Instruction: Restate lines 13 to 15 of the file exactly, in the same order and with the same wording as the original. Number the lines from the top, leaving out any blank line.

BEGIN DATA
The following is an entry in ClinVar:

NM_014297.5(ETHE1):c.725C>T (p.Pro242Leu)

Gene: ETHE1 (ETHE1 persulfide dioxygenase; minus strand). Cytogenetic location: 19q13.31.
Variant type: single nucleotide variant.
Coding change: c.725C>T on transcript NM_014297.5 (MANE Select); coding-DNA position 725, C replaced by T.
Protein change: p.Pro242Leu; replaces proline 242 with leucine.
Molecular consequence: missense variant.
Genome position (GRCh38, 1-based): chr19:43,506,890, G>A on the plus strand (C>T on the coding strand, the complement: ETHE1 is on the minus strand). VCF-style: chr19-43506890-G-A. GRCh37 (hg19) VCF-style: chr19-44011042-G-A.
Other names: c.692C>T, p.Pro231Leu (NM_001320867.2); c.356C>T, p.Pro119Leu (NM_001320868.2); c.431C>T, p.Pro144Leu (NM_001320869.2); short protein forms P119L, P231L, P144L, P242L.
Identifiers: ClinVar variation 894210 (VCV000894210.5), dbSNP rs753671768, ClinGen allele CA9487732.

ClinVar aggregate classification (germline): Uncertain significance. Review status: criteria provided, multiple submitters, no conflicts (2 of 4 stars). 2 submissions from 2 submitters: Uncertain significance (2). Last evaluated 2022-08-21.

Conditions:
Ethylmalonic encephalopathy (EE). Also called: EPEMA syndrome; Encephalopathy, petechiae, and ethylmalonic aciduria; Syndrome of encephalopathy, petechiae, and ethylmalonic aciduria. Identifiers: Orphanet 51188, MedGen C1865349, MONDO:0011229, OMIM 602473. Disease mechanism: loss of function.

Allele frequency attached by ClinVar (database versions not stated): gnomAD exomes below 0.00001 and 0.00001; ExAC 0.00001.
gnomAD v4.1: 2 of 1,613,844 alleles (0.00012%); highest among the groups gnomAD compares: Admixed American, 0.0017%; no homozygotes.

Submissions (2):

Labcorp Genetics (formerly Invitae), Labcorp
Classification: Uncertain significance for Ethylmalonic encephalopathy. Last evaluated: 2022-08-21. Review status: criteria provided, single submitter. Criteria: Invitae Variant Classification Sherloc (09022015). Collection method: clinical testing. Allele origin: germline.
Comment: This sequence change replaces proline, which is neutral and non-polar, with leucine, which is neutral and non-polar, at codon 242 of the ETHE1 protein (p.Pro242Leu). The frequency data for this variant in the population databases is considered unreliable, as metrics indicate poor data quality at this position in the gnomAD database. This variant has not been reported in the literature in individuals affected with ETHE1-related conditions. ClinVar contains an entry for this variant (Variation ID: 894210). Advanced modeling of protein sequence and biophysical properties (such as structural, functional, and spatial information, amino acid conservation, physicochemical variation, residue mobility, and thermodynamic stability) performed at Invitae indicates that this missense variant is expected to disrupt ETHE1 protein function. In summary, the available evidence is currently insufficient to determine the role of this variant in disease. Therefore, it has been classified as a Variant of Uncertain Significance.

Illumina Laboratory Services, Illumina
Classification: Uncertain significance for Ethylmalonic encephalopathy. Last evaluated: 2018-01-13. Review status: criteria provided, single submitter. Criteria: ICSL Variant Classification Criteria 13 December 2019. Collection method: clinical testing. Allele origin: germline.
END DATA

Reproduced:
Ethylmalonic encephalopathy (EE). Also called: EPEMA syndrome; Encephalopathy, petechiae, and ethylmalonic aciduria; Syndrome of encephalopathy, petechiae, and ethylmalonic aciduria. Identifiers: Orphanet 51188, MedGen C1865349, MONDO:0011229, OMIM 602473. Disease mechanism: loss of function.

Allele frequency attached by ClinVar (database versions not stated): gnomAD exomes below 0.00001 and 0.00001; ExAC 0.00001.
gnomAD v4.1: 2 of 1,613,844 alleles (0.00012%); highest among the groups gnomAD compares: Admixed American, 0.0017%; no homozygotes.